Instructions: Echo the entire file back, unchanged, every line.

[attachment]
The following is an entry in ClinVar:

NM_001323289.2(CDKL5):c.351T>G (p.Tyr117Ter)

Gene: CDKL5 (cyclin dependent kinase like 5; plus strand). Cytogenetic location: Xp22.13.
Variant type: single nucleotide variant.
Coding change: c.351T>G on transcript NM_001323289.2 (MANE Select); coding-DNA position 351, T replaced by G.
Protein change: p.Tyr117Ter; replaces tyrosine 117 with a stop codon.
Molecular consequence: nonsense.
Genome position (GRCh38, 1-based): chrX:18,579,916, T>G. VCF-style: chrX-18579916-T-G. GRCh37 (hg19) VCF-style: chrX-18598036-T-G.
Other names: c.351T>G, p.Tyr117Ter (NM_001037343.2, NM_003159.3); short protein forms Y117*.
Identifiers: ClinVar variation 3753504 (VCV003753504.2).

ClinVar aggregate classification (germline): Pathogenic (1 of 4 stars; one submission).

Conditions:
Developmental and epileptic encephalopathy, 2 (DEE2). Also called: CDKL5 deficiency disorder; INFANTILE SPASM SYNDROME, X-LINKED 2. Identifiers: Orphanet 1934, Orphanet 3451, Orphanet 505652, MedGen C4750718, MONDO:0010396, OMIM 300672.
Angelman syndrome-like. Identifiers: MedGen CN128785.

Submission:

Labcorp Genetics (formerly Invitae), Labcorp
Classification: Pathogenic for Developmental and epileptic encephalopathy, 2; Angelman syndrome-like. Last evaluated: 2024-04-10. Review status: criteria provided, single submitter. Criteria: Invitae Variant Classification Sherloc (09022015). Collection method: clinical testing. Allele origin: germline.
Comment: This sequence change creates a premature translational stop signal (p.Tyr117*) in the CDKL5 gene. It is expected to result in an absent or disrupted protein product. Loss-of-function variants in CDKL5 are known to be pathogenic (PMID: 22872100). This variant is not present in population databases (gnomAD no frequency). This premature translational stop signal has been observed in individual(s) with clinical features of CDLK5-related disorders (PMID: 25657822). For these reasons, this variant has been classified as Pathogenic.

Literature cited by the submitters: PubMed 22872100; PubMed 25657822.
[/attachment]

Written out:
The following is an entry in ClinVar:

NM_001323289.2(CDKL5):c.351T>G (p.Tyr117Ter)

Gene: CDKL5 (cyclin dependent kinase like 5; plus strand). Cytogenetic location: Xp22.13.
Variant type: single nucleotide variant.
Coding change: c.351T>G on transcript NM_001323289.2 (MANE Select); coding-DNA position 351, T replaced by G.
Protein change: p.Tyr117Ter; replaces tyrosine 117 with a stop codon.
Molecular consequence: nonsense.
Genome position (GRCh38, 1-based): chrX:18,579,916, T>G. VCF-style: chrX-18579916-T-G. GRCh37 (hg19) VCF-style: chrX-18598036-T-G.
Other names: c.351T>G, p.Tyr117Ter (NM_001037343.2, NM_003159.3); short protein forms Y117*.
Identifiers: ClinVar variation 3753504 (VCV003753504.2).

ClinVar aggregate classification (germline): Pathogenic (1 of 4 stars; one submission).

Conditions:
Developmental and epileptic encephalopathy, 2 (DEE2). Also called: CDKL5 deficiency disorder; INFANTILE SPASM SYNDROME, X-LINKED 2. Identifiers: Orphanet 1934, Orphanet 3451, Orphanet 505652, MedGen C4750718, MONDO:0010396, OMIM 300672.
Angelman syndrome-like. Identifiers: MedGen CN128785.

Submission:

Labcorp Genetics (formerly Invitae), Labcorp
Classification: Pathogenic for Developmental and epileptic encephalopathy, 2; Angelman syndrome-like. Last evaluated: 2024-04-10. Review status: criteria provided, single submitter. Criteria: Invitae Variant Classification Sherloc (09022015). Collection method: clinical testing. Allele origin: germline.
Comment: This sequence change creates a premature translational stop signal (p.Tyr117*) in the CDKL5 gene. It is expected to result in an absent or disrupted protein product. Loss-of-function variants in CDKL5 are known to be pathogenic (PMID: 22872100). This variant is not present in population databases (gnomAD no frequency). This premature translational stop signal has been observed in individual(s) with clinical features of CDLK5-related disorders (PMID: 25657822). For these reasons, this variant has been classified as Pathogenic.

Literature cited by the submitters: PubMed 22872100; PubMed 25657822.